LETTER | Sarawak Tourism, Arts, Culture, Youth and Sports Minister Abdul Karim Rahman Hamzah disclosed that he was informed by the Datuk Bandar of Kuching North City Commission Abang Abdul Wahap Abang Julai that the present Top Spot Food Court at Jalan Bukit Mata has become too congested.
He stated this at the opening of a restaurant that serves authentic local dishes such as “Manok Pansoh”, ‘Kerabu Midin’ and ‘Terung Dayak Ikan Masin’ and said his ministry is mulling the setting up of another food court in the city to cater for people in search of good food.
As for tourists, their primary concerns are transport, accommodation and meals with sightseeing, shopping and entertainment next. In Kuching, accommodation is adequate and transport available even to outlying areas including the 15 national parks opened to visitors.
But when it comes to the best food, entertainment and shopping, popular outlets are spread all over the place, just like any other city or town. Locals playing hosts to tourists may know these places well but driving to several locations is inconvenient.
As most visitors are oblivious, many miss out on the best that Kuching can offer, not just on food but also shopping and entertainment. While an uneventful stay at a hotel would soon be forgotten, the experience of having great food, shopping and entertainment will long be remembered.
Hence, it is important for every city and town to build a one-stop tourism centre. If well thought out and executed, it could be the epicentre of tourism activities and a must visit for all tourists.
Local authorities should earmark a choice piece of land big enough to construct a large building with adequate parking facilities. The driveway must be designed to facilitate tour buses picking up and dropping off passengers without letting exhaust fumes blow into dining areas.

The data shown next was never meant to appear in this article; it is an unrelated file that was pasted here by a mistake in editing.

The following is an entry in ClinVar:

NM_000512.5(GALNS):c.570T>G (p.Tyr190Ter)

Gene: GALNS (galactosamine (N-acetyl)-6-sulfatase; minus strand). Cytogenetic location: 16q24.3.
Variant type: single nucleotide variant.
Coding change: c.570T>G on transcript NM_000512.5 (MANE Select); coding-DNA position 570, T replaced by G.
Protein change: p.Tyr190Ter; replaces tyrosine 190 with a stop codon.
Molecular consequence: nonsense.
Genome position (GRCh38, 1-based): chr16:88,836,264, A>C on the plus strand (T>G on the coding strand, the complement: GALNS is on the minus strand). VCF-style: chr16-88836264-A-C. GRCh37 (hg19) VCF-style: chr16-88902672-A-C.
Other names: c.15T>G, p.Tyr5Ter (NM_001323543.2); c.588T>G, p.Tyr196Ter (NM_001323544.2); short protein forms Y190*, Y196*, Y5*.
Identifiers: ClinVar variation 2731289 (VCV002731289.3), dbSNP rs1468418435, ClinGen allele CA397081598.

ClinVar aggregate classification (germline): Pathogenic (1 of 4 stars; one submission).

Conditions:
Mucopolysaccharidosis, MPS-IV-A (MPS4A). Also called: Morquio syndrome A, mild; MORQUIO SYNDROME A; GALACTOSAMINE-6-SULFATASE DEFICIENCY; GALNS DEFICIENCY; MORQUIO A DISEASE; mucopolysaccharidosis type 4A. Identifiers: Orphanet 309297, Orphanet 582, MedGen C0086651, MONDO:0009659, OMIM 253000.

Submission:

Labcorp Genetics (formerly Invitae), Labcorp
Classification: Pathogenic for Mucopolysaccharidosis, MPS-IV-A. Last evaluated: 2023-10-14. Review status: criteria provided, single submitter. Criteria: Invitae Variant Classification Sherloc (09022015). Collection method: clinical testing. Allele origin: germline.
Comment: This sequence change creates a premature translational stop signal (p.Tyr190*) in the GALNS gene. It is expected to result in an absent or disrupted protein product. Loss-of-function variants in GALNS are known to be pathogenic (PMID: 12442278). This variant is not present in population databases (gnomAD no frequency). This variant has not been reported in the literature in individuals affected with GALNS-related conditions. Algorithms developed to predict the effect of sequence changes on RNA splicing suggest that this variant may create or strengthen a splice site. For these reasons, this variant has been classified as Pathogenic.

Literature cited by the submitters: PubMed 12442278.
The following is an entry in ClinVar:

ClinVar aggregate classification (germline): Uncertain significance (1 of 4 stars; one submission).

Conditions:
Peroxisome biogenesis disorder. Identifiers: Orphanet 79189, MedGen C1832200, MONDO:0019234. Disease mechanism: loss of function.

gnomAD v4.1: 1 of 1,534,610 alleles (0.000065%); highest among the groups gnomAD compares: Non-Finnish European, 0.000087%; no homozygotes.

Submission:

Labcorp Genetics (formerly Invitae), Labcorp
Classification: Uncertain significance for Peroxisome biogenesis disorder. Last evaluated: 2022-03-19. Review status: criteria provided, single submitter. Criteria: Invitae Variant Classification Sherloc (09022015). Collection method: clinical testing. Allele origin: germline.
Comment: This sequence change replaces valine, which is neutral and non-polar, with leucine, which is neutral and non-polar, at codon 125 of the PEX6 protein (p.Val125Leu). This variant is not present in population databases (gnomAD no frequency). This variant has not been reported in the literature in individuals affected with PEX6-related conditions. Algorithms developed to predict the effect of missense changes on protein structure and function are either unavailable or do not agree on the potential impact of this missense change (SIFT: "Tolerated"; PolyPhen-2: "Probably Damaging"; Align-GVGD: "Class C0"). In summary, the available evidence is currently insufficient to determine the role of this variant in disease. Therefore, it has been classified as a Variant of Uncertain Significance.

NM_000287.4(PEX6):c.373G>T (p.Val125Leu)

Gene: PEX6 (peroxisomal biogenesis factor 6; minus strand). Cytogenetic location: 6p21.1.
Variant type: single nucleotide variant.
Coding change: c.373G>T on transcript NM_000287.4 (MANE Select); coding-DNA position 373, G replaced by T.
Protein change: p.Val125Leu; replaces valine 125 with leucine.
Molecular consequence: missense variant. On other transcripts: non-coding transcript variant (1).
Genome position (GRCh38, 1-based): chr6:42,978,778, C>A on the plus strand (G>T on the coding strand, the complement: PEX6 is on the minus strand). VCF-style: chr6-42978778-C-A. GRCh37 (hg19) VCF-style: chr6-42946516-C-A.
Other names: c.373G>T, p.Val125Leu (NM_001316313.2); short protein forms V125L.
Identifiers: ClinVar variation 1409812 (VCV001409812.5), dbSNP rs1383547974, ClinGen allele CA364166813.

Local operators that are already famous for their food should be invited to operate in this tourism centre. For the sake of variety, no more than two operators for the same type of dishes be allowed. For fairness and transparency, Kuching residents could be invited to nominate their favourite outlets.
With all the best food in town under one roof, both visitors and locals would head towards such a tourism centre and customers are unlikely to leave immediately after a meal. Most would check out their options for the next meal or trip.
The tourism centre should also house all the best local produce for sale to tourists and these should include not just souvenirs and handicraft but also the best local fruits and food that can be taken away.
All imported items or those from other states should be barred, particularly imitation goods which are available everywhere and compromise the authenticity of an iconic tourism centre.
There should be demonstrations for making local handicraft or cooking local food and lessons for interested visitors to make or cook them.
Cultural shows could also be staged in the foyer to lend a festive air and promote local culture. In between, there could be talks on traditions and heritage, followed by the screening of documentaries on Sarawak.
Experiential tourism would be at its best if tourists could buy and wear local dresses and learn traditional dances on the spot. Upon returning to their home countries, they could proudly wear them again and show to their neighbours and friends what they have experienced in Kuching.
Such tourism centres must also be set up in Miri, Sibu and Bintulu. If these could be built by end of 2019, then Sarawak would be leading all the other states in preparing for Visit Malaysia Year 2020.
Sarawak is blessed with natural attractions but tourists arriving by air will first spend time in these four major urban areas. No other man-made structure could rival a great tourism centre that is well thought out and run, but no such centre exists currently.
A well-designed and efficiently managed tourism centre could easily become the main attraction of any city or town and receive enthusiastic support from all.
The views expressed here are those of the author/contributor and do not necessarily represent the views of Malaysiakini.